supply of [60-70 per cent] (increment [0-5 per cent])(see [note
1]). However, Kone indicated that it itself had a share of
[40-50 per cent] of servicing, with Otis the second largest supplier.
Other estimates suggest that around [10-20 per cent] of supply comes
from outside the 'big four' suppliers (Kone, Thyssen, Schindler and
Otis). However, it is clear that the acquisition of Estec represents a
relatively small accretion to Otis' existing share of supply in this
Overall, the lift and escalator service and repair sectors together are
characterised by the presence of the big four international lift and
escalator suppliers with some smaller independents and specialist
companies active in the escalator sector alone. There are some smaller
independent firms who are active in both the provision of lift and
escalator services. The evidence suggests that Otis and Estec were not
close competitors in the escalator sector as Estec was not actively
bidding for tenders, instead preferring to work on a negotiated contract
basis whenever approached by customers.
Escalator refurbishment: Otis estimates its share of supply to be in the
region of [35-45 per cent], mainly with London Underground. Otis
further estimates that Kone holds a share of supply in this sector in
the region of [25-35 per cent] (see [note 2]). Estec's main
focus was in the servicing and repair sector, producing minimal sales in
the refurbishment sector.
Barriers to entry and expansion
Evidence presented to the Office suggests that barriers to entry to the
provision of escalator servicing and repair are relatively low for an
individual already qualified and experienced in the servicing and repair
of escalators. For such an individual the costs of setting up a business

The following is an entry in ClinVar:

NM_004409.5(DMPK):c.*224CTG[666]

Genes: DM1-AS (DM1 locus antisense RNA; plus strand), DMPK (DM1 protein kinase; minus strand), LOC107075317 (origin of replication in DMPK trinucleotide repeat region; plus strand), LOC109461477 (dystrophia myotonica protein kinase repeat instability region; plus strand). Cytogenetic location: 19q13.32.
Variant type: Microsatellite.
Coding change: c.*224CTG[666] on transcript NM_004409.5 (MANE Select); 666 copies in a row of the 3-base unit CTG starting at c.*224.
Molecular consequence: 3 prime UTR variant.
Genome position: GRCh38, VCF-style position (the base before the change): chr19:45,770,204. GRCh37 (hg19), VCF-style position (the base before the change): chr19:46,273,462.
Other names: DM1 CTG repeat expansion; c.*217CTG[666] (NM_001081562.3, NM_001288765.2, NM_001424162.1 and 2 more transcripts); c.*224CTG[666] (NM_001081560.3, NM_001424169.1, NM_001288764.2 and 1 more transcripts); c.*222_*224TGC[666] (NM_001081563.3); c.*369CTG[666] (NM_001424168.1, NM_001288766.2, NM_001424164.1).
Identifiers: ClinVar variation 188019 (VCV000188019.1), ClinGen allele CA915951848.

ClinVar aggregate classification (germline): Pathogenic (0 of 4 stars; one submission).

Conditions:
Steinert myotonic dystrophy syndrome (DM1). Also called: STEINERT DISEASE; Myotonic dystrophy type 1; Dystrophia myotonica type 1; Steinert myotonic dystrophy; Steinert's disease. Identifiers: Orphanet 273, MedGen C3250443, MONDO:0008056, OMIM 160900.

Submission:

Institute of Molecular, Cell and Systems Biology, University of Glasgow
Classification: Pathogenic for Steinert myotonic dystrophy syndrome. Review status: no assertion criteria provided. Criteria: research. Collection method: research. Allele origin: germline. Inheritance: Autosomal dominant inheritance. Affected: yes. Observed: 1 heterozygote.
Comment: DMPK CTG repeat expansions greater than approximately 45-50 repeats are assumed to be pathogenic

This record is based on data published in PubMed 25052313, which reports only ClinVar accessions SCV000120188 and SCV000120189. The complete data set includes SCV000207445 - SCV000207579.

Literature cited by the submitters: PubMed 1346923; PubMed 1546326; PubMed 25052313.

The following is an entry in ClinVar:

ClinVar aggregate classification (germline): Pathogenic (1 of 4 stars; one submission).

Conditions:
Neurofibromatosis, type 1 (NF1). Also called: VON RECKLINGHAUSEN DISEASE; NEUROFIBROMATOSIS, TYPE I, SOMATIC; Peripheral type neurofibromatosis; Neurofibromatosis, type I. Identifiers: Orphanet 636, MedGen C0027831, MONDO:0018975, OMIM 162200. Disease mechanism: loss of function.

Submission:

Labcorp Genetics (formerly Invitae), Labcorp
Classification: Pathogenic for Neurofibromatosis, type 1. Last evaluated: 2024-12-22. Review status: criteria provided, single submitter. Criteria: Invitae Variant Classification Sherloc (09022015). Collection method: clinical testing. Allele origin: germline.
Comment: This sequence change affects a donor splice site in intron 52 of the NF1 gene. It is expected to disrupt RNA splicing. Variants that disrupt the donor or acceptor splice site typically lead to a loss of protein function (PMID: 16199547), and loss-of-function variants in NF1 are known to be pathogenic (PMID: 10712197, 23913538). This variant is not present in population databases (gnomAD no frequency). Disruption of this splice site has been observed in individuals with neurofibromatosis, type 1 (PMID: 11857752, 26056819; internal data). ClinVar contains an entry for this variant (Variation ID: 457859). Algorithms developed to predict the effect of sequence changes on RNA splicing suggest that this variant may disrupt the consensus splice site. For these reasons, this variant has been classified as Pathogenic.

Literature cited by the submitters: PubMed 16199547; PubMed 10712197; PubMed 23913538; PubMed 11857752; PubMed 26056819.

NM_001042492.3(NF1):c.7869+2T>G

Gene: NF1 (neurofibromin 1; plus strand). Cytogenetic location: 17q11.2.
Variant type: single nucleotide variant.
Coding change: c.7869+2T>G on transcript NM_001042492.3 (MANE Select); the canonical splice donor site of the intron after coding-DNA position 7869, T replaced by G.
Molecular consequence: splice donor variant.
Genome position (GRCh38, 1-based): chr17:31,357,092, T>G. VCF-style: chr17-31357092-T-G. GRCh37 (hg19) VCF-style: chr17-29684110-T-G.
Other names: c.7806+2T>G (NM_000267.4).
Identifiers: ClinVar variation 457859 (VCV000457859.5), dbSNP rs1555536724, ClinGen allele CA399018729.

would be minimal, covering company registration, the purchase of
equipment (estimated at £25,000 by one third party) and insurance. Estec
and others have entered this market in such manner i.e. individuals
breaking away from one of the major suppliers and setting up their own
Whilst entry on a small scale may be relatively easy, it could be
considered more difficult for new entrants to expand and to offer a
truly national service. However, Estec itself was competing from a base
of four locations and servicing some national contracts. This indicates
that expansion to a national level is achievable.
THIRD PARTY VIEWS
Customers were largely unconcerned about the transaction believing that
sufficient alternative options are available. While some concern was
raised by smaller competitors in that they were not keen to see Otis
absorb a fellow small competitor, large lift and escalator companies
were not concerned as they did not see Estec as a direct competitor or a
strong competitive constraint on Otis.
The escalator service and repair sector is characterised by the presence
of four major international lift and escalator companies as well as some
smaller suppliers. Estec was a small player and offered limited
competitive constraint on the big four suppliers. Overall, the small
accretion to Otis' share of supply resulting from the merger with Estec
does not significantly alter the structure of the market.
Barriers to entry, particularly at local level, are low. Should there be
an incentive to do so, there would appear to be little to prevent
individuals setting up their own small scale competing businesses using
the experience gained in-house with one of the major firms.
Consequently, the OFT does not believe that it is or may be the case
that the merger has resulted or may be expected to result in a
substantial lessening of competition within a market or markets in the
This merger will therefore not be referred to the Competition Commission
under section 22(1) of the Act.
- Otis wishes to state that it agrees there are no definitive shares of
supply available and the figures stated should be considered on that
- Otis wishes to state that this is an estimate only, supplied at the
OFT's request, and is not based on detailed market analysis.